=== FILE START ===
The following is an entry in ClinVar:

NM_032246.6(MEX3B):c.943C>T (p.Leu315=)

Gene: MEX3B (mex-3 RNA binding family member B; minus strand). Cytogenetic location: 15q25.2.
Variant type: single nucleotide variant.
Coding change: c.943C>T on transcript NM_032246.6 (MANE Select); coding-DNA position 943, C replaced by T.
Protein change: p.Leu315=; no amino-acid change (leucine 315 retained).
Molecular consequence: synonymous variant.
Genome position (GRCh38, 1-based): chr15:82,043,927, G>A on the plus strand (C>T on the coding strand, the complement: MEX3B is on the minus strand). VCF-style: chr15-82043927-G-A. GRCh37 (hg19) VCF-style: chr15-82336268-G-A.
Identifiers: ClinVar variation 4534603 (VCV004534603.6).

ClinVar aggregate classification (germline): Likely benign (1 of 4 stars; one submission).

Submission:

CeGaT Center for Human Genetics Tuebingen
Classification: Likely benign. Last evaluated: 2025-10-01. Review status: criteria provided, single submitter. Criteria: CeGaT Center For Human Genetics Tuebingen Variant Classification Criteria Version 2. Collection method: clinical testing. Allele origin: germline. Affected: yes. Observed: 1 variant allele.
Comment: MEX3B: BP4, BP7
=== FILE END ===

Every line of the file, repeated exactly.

The following is an entry in ClinVar:

NM_032246.6(MEX3B):c.943C>T (p.Leu315=)

Gene: MEX3B (mex-3 RNA binding family member B; minus strand). Cytogenetic location: 15q25.2.
Variant type: single nucleotide variant.
Coding change: c.943C>T on transcript NM_032246.6 (MANE Select); coding-DNA position 943, C replaced by T.
Protein change: p.Leu315=; no amino-acid change (leucine 315 retained).
Molecular consequence: synonymous variant.
Genome position (GRCh38, 1-based): chr15:82,043,927, G>A on the plus strand (C>T on the coding strand, the complement: MEX3B is on the minus strand). VCF-style: chr15-82043927-G-A. GRCh37 (hg19) VCF-style: chr15-82336268-G-A.
Identifiers: ClinVar variation 4534603 (VCV004534603.6).

ClinVar aggregate classification (germline): Likely benign (1 of 4 stars; one submission).

Submission:

CeGaT Center for Human Genetics Tuebingen
Classification: Likely benign. Last evaluated: 2025-10-01. Review status: criteria provided, single submitter. Criteria: CeGaT Center For Human Genetics Tuebingen Variant Classification Criteria Version 2. Collection method: clinical testing. Allele origin: germline. Affected: yes. Observed: 1 variant allele.
Comment: MEX3B: BP4, BP7